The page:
F. B. Antunez, Chile
I am a Chilean living here in the UK. This whole deal does not surprise anyone. Pinochet still has strong support in Chile. It is sad to see Britain having to deal with Pinochet when this is a matter for Chileans only. Spain has no right over any South American country, colonialism and paternalism have no place and will never have in Chile.
Anna Henrika Harkko, Chile
Would the Home Office have let Hitler go free based on the same grounds? The only grim difference between Pinochet and Hitler is that the latter killed more innocent people than Pinochet.
With all the letters of my name I stand on the opinion that Pinochet should extradited to Spain to be judged by his crimes, not to say if he`s healthy enough. How many people does he have to assist him and how many people assist those who were tortured for years?
Kieran Maule, Mexico
General Pinochet supported this country during the Falklands War. Melita Norwood betrayed it during World War 2. Both are of similar age, both guilty of causing many deaths. A left-wing government in the UK arrests one when it has no interest in the case but leaves the other in peace even though she sold out her own country, the country that the present government is supposed to defend. The reason is perfectly clear. Ideologically this government agrees with treason when helping out a left-wing dictatorship but despises brutality when practiced by a right-wing dictatorship in difficult and unfamiliar circumstances. Shame on all of Blair's puppets.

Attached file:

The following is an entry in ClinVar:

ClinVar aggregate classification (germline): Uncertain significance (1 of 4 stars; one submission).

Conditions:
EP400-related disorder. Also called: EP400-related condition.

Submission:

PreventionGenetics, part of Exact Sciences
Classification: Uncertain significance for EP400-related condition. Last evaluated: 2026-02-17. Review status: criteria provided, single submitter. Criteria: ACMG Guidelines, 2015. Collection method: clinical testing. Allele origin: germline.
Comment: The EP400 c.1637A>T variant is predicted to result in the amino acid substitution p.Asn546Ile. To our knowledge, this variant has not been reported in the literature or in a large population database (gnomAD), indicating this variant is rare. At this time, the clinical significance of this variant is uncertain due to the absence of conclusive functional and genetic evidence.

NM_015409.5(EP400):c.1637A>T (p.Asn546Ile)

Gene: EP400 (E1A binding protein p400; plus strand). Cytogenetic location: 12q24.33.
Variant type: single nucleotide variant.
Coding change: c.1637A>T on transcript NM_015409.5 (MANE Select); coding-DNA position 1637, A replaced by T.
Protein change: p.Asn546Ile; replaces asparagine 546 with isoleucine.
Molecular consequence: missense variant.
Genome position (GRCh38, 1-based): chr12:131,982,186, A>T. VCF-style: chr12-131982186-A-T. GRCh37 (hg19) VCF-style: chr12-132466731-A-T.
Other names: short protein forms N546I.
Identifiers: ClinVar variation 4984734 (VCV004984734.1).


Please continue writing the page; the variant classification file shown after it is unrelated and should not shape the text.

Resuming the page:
Mr Shaw took a very brave decision,
defying as he did the prevailing attitude
hostile to Mr. Pinochet. I believe he should be
tried for the crimes he committed but many
world leaders, past and present, should also
face an International tribunal for violating
human rights the world all over.
The decision of British doctors should not be
taken as a basis to determine
the fate of Pinochet, one of 20th century's worst
human rights violators. Instead, an international
panel of physicians must be assigned to
review the decision. Before that, physicians, and
and international human rights experts
should come to a consensus about what
is the minimum health condition for someone
to stand in genocide trials. What if physicians,
on their own, decide, that having a flu may
already be too much?